The 6 Cryptocurrencies Worth Knowing About

crypto

It’s hard to be oblivious to cryptocurrency nowadays. It’s talked about too often to be something that flies under your radar.

However, while you may well be familiar with it, that doesn’t mean you know about all the different cryptocurrencies out there. After all, there are now over 4,000 in circulation.

While you don’t need to be intimately aware of each one, there are a fair few that you shouldn’t overlook. Knowing about them can prove hugely beneficial because these are the most profitable and successful online currencies available. If you’re going to start buying, mining, trading, etc., these are the six currencies you’ll probably want to focus your attention on.

Bitcoin (BTC)

When it comes to cryptocurrencies, none are as popular as Bitcoin. Created in 2009, it was the first of its kind, which likely explains why it’s the go-to for anyone dealing with these digital assets.

Currently considered an acceptable form of payment with over 15,000 businesses, Bitcoin is cryptocurrency’s best chance of breaking into the mainstream. It helps that it keeps soaring to new heights, with its value rising to over $60,000 (£43,500) in March. Obviously, these peaks aren’t always consistent, with the currency also recording some devastating lows over the last decade. However, it’s always bounced back and continued to soar ever higher.

With Bitcoin being the most popular of all cryptocurrencies, you might think it would be difficult to get hold of. After all, there are already over 18.5 million tokens out there, with the capped limit set at 21 million. Plus, given how high its price has risen in the past, it’s not the most affordable currency online.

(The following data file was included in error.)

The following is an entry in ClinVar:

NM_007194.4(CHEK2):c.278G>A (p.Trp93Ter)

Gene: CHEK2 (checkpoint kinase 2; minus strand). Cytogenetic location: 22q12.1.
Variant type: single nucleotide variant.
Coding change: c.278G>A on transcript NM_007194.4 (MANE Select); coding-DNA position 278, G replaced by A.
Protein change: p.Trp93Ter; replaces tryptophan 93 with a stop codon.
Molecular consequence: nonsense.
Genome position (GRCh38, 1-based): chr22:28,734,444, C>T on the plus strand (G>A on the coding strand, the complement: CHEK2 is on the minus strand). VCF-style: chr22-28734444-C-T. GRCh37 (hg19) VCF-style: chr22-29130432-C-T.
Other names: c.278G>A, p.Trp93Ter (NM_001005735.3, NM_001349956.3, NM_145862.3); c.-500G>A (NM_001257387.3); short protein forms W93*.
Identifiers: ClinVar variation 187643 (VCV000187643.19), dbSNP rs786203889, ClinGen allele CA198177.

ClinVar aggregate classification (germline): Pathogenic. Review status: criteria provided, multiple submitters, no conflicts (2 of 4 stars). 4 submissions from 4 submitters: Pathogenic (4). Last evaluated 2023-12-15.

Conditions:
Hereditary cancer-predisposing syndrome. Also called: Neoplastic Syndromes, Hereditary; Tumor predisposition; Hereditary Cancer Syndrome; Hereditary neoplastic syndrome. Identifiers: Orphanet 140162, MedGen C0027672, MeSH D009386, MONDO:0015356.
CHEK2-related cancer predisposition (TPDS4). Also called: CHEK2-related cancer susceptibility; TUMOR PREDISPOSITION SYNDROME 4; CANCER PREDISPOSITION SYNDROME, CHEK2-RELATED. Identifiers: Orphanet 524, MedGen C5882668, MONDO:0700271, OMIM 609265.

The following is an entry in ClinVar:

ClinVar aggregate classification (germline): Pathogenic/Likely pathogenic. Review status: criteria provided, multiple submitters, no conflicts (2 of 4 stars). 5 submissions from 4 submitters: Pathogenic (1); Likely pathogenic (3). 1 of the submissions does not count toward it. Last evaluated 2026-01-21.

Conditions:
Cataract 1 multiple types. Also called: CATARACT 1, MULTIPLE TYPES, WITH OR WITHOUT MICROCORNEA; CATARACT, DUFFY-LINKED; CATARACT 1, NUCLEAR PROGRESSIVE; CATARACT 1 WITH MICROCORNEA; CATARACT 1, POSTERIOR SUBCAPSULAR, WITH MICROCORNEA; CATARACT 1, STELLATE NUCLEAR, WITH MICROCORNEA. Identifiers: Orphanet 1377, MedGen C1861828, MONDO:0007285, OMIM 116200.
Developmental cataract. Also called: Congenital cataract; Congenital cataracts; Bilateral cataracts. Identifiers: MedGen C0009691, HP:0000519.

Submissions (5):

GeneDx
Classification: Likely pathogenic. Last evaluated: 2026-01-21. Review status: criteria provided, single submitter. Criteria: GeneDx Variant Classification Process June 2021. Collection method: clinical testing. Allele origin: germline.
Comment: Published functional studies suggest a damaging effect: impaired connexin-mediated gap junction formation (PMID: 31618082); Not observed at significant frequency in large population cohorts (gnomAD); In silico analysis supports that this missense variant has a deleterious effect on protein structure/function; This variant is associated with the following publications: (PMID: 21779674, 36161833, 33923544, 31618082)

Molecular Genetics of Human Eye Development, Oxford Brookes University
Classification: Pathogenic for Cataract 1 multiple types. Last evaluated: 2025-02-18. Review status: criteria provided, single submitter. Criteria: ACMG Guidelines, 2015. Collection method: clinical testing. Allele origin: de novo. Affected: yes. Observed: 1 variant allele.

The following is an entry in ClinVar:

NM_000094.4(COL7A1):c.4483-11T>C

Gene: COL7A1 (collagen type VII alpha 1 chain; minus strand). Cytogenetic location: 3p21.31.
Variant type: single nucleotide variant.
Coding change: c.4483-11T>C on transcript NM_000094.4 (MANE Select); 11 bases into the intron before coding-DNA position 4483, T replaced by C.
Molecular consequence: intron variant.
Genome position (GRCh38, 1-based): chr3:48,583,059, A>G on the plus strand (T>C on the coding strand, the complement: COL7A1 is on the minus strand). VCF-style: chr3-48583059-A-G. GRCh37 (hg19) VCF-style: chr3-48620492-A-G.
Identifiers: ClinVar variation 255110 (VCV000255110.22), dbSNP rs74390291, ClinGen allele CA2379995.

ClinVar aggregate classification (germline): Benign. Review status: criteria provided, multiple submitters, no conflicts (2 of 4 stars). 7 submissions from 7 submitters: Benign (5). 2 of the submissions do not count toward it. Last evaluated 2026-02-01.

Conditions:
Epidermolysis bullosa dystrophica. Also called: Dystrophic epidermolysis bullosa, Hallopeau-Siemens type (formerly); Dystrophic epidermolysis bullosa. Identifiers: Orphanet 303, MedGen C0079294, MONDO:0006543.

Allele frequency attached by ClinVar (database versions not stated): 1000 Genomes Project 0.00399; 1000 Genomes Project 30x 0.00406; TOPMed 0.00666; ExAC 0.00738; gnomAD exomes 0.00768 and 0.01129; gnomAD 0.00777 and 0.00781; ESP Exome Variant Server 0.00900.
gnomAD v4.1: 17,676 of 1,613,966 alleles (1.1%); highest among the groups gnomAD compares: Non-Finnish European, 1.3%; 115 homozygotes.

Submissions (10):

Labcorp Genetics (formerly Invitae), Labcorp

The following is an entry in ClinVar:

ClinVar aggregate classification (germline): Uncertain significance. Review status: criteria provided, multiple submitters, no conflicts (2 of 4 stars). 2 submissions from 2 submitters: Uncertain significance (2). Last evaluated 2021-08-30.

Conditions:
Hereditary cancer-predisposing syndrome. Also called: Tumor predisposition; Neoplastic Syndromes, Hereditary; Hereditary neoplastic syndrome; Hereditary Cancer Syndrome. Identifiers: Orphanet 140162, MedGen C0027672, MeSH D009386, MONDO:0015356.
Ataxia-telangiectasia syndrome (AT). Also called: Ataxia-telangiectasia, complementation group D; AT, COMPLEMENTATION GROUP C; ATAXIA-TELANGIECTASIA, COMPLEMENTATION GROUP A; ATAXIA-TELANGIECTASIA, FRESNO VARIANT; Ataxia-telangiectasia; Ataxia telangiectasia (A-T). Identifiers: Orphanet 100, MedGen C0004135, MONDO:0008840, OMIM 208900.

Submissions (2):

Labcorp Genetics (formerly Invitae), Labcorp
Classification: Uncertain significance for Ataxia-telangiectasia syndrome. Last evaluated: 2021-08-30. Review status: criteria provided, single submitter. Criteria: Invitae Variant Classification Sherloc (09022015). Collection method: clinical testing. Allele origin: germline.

However, through communities like Traders Of Crypto, you can actually find a lot of free Bitcoins. Their guide has all the information you need to start building up a portfolio without having to break the bank, which is great for any newbies out there. Although getting free cryptocurrency just from playing games or signing up for something might seem too good to be true, it’s a very real way to get you started with Bitcoin.

Ethereum (ETH)

Ethereum is another relatively well-known cryptocurrency, but unlike Bitcoin, its purpose is a little different. Rather than being designed to use as a digital currency, it’s more focused on decentralising applications. Essentially, it wants to give power back to app creators by cutting out the middleman in the way that blockchain technology does so well.

Obviously, Ethereum does still work as a currency and can be used by people to make purchases. However, it stands out from the likes of Bitcoin by being programmable, meaning it serves far greater purposes than the standard cryptocurrency. Plus, the fact that it’s targeted at absolutely everyone, regardless of background, gives it an appeal that not all its competitors can provide.

Since its inception in 2015, its value has nearly risen as high as $1900 (£1,380), with the price increasing significantly towards the end of 2020. While that doesn’t quite make it equal with Bitcoin, not by a long shot, it’s still one of the more valuable cryptocurrencies available.

Litecoin (LTC)

Introduced as an alternative to Bitcoin, Litecoin has been steadily making its mark over the last decade. Since 2011, it’s established itself on almost every crypto exchange, with this currency available to use for pretty much all the same purposes.

In some ways, Litecoin and Bitcoin are the same. After all, the developer used Bitcoin’s core code to create Litecoin. That’s why they share similar properties, such as both utilising blockchain technology to ensure decentralisation.